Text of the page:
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FAQ and Links

 

Types of Lending Activities That May Warrant Favorable Consideration as Activities Responsive to the Credit Needs of an Institution’s Community

 

Credit needs vary from community to community. However, there are some lending activities that are likely to be responsive in helping to meet the credit needs of many communities. The agencies are adopting a new question and answer, §ll.22(a)–1, which identifies the following activities as being responsive to the needs of an institution’s assessment area:

 

• Providing loan programs that include a financial education component about how to avoid lending activities that may be abusive or otherwise unsuitable;

 

• Establishing loan programs that provide small, unsecured consumer loans in a safe and sound manner (i.e., based on the borrower’s ability to repay) and with reasonable terms;

 

• Offering lending programs, which feature reporting to consumer reporting agencies, that transition borrowers from loans with higher interest rates and fees (based on credit risk) to lower-cost loans, consistent with safe and sound lending practices. Reporting to consumer reporting agencies allows borrowers accessing these programs the opportunity to improve their credit histories and thereby improve their access to competitive credit products.

 

Examiners may consider favorably such lending activities, which have features augmenting the success and effectiveness of the institution’s lending programs.

 

Indirect Community Development Services

 

The agencies are adopting a new question and answer, §ll.24(e)–1, that addresses the conditions under which an institution may receive consideration for community development services offered by affiliates or third parties. The guidance states that, at an institution’s option, the agencies will consider services performed by an affiliate or by a third party on the institution’s behalf under the service test if the services provided enable the institution to help meet the credit needs of its community. Indirect services that enhance an institution’s ability to deliver credit products or deposit services within its community and that can be quantified may be considered under the service test if those services have not been considered already under the lending or investment test. For example, an institution that contracts with a community organization to provide home ownership counseling to low- and moderate-income home buyers as part of the institution’s mortgage program may receive consideration for that indirect service under the service test. In contrast, donations to a community organization that offers financial services to low- or moderate-income individuals may be considered under the investment test, but would not also be eligible for consideration under the service test. Services performed by an affiliate will be treated the same as affiliate loans and investments made in the institution’s assessment area and may be considered if the service is not claimed by any other institution.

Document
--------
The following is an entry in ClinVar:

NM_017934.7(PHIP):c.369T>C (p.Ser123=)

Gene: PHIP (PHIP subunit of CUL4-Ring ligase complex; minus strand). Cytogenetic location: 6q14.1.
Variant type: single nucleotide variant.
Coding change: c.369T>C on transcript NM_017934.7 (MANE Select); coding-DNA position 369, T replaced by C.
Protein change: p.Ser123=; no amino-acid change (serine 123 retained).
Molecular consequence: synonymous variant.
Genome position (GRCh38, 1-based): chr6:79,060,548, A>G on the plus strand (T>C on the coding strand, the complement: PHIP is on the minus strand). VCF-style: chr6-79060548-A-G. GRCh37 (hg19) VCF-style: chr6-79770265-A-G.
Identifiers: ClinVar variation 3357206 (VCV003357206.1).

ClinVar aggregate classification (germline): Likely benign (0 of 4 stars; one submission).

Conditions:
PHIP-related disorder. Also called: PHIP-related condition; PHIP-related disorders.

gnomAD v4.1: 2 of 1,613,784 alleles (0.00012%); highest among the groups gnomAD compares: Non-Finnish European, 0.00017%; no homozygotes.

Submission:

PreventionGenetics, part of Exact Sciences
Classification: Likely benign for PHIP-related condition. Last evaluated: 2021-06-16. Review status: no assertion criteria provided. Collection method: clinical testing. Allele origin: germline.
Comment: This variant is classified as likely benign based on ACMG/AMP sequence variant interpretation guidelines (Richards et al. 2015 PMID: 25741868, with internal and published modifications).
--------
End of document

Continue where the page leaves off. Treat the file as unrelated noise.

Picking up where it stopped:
Are community development activities limited to those that promote economic development?

 

A1. No. Although the definition of ‘‘community development’’ includes activities that promote economic development by financing small businesses or farms, the rule does not limit community development loans and services and qualified investments to those activities. Community development also includes community or tribal-based child care, educational, health, or social services targeted to low- or moderate-income persons, affordable housing for low- or moderate income individuals, and activities that revitalize or stabilize low- or moderate income areas.

 

§§ll.12(h) & 563e.12(g)–2: Must a community development activity occur inside a low- or moderate-income area in order for an institution to receive CRA consideration for the activity?

  

Activities that stabilize or revitalize particular low- or moderate-income areas (including by creating, retaining, or improving jobs for low- or moderate income persons) also qualify as community development, even if the activities are not located in these low or moderate-income areas. One example is financing a supermarket that serves as an anchor store in a small strip mall located at the edge of a middle-income area, if the mall stabilizes the adjacent low-income community by providing needed shopping services that are not otherwise available in the low-income community.

 

§§ll.12(h) & 563e.12(g)–3: Does the regulation provide flexibility in considering performance in high-cost areas?

 

A3. Yes, the flexibility of the performance standards allows examiners to account in their evaluations for conditions in high-cost areas. Examiners consider lending and services to individuals and geographies of all income levels and businesses of all sizes and revenues. In addition, the flexibility in the requirement that community development loans, community development services, and qualified investments have as their ‘‘primary’’ purpose community development allows examiners to account for conditions in high-cost areas. For example, examiners could take into account the fact that activities address a credit shortage among middle income people or areas caused by the disproportionately high cost of building, maintaining or acquiring a house when determining whether an institution’s loan to or investment in an organization that funds affordable housing for middle-income people or areas, as well as low- and moderate-income people or areas, has as its primary purpose community development.

 

§§ll.12(h)(1) & 563e.12(g)(1) Affordable Housing (Including Multifamily Rental Housing) for Low- or Moderate-Income Individuals